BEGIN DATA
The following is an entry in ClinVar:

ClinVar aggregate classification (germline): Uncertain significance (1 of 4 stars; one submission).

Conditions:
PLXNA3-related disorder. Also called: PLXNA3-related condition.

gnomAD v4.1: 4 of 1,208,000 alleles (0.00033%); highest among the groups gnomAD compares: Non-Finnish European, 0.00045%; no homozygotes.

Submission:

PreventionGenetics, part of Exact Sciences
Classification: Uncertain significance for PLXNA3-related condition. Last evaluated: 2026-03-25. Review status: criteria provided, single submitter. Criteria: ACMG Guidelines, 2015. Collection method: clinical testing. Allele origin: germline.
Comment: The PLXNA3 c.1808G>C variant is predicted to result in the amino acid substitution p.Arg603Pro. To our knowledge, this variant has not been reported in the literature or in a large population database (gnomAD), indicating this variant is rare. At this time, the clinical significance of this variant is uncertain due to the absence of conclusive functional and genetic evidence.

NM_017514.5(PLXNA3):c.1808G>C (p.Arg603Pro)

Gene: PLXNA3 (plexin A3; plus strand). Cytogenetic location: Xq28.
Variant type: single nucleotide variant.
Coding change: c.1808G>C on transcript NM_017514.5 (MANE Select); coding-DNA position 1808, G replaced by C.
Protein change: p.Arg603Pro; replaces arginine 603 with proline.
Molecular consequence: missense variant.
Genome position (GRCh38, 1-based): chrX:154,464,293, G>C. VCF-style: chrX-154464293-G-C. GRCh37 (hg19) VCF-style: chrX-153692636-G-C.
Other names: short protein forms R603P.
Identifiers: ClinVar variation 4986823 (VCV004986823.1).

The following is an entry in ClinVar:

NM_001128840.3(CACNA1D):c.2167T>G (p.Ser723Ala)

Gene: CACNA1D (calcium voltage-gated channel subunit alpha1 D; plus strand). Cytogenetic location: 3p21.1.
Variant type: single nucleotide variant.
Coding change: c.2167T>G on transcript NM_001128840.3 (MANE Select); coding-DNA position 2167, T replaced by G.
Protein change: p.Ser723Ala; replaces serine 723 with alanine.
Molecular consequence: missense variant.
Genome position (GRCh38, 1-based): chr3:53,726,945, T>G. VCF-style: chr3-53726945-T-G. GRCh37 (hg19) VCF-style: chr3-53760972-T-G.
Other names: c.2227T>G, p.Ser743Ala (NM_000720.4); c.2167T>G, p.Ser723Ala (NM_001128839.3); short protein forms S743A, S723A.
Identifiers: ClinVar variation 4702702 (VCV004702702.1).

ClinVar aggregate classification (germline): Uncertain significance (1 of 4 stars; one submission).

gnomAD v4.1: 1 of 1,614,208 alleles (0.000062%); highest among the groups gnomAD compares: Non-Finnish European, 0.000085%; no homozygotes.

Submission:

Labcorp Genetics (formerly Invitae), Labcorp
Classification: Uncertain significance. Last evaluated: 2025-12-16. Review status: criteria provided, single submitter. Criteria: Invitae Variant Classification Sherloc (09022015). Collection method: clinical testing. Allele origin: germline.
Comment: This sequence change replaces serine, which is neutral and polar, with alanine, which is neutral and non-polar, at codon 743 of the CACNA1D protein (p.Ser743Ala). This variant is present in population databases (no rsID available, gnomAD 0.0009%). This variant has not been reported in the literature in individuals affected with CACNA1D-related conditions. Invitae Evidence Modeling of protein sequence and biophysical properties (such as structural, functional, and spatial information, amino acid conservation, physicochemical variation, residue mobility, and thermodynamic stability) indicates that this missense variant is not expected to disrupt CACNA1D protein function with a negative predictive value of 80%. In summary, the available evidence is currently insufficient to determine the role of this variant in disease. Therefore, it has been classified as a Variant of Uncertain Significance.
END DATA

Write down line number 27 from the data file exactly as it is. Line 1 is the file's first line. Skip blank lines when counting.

Other names: c.2227T>G, p.Ser743Ala (NM_000720.4); c.2167T>G, p.Ser723Ala (NM_001128839.3); short protein forms S743A, S723A.